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Education  |   August 2011
Continuous Aortic Regurgitation with Ventricular Assist Device
Author Affiliations & Notes
  • Jiapeng Huang, M.D., Ph.D., F.A.S.E.
    *
  • * Department of Anesthesia, Jewish Hospital and St. Mary's Healthcare, Department of Anesthesiology and Perioperative Medicine, University of Louisville, Louisville, Kentucky,
Article Information
Education / Cardiovascular Anesthesia / Technology / Equipment / Monitoring
Education   |   August 2011
Continuous Aortic Regurgitation with Ventricular Assist Device
Anesthesiology 8 2011, Vol.115, 414. doi:10.1097/ALN.0b013e31821b195b
Anesthesiology 8 2011, Vol.115, 414. doi:10.1097/ALN.0b013e31821b195b
A 57-YR-OLD man with a history of nonischemic cardiomyopathy treated with a HeartMate 2 left ventricular assist device (LVAD) (Thoratec, Pleasanton, CA) 1 yr ago presented for orthotropic heart transplantation. The modern LVAD receives blood from the left ventricular apex and provides continuous flow to the ascending aorta with minimal pulsatility.1,2 Native regular cardiac rhythm is still critical for the right heart to pump blood to supply inflow to the LVAD. Total cardiac output is the sum of the LVAD flow and left ventricular cardiac output. Mild aortic regurgitation was present in both systole (panel A  ) and diastole (panel B  ) by color flow Doppler (see video, Supplemental Digital Content 1, , which shows continuous aortic regurgitation). In the presence of the LVAD, the left ventricular systolic pressure might be lower than the constant back pressure generated from the device. A structurally incompetent aortic valve will demonstrate aortic regurgitation in diastole as well as in systole if the left ventricular systolic pressure remains low. Aortic regurgitation causes blood backflow to the left ventricle and a circuitry between the left ventricle and ascending aorta. LVAD flow will read artificially higher than the effective flow delivered to vital organs. Therapeutic interventions consist of afterload reduction, decreasing LVAD pump speed, volume loading, and inotropic support both for the right ventricle to pump more blood to the left and to increase left ventricular systolic pressure. Aortic regurgitation usually progresses over time while on LVAD support because of either structural changes or increased aortic back pressure. Our patient tolerated this mild continuous aortic regurgitation well before cardiopulmonary bypass and underwent successful heart transplantation.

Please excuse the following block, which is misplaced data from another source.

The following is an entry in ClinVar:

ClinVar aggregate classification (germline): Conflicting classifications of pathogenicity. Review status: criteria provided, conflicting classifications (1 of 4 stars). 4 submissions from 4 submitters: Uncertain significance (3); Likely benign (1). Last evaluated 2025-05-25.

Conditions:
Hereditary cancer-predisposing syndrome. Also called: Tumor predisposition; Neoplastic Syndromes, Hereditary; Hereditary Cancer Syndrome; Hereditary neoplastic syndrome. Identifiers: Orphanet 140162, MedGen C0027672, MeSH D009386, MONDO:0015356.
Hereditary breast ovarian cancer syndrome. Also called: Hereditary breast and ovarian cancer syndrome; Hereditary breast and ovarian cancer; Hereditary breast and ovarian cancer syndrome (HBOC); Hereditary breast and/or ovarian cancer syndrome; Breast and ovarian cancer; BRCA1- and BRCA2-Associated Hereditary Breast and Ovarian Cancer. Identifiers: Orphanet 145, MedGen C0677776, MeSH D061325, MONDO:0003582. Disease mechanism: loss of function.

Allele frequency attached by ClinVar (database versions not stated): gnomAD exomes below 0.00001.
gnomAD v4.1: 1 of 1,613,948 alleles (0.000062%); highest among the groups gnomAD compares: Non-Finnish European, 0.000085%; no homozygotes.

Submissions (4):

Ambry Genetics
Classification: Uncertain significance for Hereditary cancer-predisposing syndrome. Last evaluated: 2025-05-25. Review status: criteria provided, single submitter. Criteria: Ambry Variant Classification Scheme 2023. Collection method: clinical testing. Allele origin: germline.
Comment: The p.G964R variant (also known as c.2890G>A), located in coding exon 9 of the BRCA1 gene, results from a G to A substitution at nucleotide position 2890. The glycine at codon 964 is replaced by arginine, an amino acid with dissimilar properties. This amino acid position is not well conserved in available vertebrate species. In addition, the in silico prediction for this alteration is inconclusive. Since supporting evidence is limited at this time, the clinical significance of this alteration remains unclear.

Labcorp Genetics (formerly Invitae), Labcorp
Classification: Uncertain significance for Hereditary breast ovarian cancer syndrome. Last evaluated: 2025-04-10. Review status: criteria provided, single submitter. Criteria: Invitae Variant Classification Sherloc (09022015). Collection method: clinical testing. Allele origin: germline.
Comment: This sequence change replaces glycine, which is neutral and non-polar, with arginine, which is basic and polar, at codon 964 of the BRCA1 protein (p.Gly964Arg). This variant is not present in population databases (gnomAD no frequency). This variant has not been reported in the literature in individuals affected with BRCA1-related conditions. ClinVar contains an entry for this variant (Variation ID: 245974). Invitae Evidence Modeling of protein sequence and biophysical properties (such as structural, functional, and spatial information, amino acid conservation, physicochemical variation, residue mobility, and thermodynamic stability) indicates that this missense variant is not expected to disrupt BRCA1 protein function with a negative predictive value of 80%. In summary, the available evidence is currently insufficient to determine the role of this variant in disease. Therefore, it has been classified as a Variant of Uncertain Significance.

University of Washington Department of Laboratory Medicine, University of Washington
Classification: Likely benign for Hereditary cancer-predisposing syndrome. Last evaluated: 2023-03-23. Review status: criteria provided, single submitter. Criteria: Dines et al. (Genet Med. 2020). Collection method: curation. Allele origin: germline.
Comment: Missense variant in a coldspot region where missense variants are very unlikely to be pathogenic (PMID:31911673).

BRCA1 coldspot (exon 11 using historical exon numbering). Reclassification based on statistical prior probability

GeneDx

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References
Frazier OH: Unforeseen consequences of therapy with continuous-flow pumps. Circulation Heart Fail 2010; 3:647–9Frazier, OH
Slaughter MS, Pagani FD, Rogers JG, Miller LW, Sun B, Russell SD, Starling RC, Chen L, Boyle AJ, Chillcott S, Adamson RM, Blood MS, Camacho MT, Idrissi KA, Petty M, Sobieski M, Wright S, Myers TJ, Farrar DJ, HeartMate II Clinical Investigators: Clinical management of continuous-flow left ventricular assist devices in advanced heart failure. J Heart Lung Transplant 2010; 29:S1–39Slaughter, MS Pagani, FD Rogers, JG Miller, LW Sun, B Russell, SD Starling, RC Chen, L Boyle, AJ Chillcott, S Adamson, RM Blood, MS Camacho, MT Idrissi, KA Petty, M Sobieski, M Wright, S Myers, TJ Farrar, DJ
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